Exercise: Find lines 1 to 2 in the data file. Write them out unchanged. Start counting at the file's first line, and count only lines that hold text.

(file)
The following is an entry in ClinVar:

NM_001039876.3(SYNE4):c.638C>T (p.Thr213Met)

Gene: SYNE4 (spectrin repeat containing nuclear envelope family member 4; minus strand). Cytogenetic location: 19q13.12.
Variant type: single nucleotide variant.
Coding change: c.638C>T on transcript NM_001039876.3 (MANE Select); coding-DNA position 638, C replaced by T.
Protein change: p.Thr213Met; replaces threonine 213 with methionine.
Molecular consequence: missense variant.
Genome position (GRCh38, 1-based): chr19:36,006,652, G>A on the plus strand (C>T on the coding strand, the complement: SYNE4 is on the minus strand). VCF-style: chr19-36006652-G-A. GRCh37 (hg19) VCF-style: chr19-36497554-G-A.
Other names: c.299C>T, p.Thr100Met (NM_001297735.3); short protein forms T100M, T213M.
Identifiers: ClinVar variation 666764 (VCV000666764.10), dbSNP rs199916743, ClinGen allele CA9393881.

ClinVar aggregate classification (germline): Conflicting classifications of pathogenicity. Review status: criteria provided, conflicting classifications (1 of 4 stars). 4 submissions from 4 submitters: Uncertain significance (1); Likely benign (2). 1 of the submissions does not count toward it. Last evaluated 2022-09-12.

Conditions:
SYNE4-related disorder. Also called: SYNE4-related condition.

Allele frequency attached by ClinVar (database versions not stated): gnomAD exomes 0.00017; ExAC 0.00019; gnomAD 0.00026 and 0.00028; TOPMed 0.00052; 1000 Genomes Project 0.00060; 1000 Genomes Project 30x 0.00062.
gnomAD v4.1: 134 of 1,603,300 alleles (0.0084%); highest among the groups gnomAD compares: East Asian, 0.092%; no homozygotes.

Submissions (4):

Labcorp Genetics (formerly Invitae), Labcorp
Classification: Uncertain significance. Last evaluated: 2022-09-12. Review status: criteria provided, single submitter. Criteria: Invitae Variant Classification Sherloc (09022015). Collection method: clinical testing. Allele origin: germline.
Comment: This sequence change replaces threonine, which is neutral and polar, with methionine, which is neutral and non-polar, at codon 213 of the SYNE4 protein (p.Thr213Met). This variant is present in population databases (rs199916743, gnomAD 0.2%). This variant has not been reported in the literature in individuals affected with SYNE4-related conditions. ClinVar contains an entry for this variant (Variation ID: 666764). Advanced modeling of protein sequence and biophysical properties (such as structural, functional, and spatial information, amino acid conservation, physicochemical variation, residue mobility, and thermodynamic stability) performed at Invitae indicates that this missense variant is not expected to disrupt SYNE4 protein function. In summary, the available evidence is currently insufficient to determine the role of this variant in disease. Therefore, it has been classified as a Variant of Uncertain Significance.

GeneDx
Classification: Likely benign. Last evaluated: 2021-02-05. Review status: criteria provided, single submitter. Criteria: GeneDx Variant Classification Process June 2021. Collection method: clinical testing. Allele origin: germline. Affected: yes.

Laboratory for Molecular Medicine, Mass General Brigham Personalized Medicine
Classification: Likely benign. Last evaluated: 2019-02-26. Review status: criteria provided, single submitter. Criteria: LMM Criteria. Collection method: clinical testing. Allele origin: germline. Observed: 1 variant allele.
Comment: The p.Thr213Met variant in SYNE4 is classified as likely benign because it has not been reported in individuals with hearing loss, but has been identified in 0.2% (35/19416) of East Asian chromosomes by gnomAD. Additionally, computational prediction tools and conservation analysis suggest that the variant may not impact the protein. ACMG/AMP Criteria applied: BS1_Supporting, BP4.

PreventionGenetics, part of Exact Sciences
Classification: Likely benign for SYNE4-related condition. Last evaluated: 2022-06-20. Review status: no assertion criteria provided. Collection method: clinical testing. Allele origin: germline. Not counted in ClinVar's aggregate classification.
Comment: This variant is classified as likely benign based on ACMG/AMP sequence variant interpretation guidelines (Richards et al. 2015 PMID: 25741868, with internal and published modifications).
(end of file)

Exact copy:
The following is an entry in ClinVar:

NM_001039876.3(SYNE4):c.638C>T (p.Thr213Met)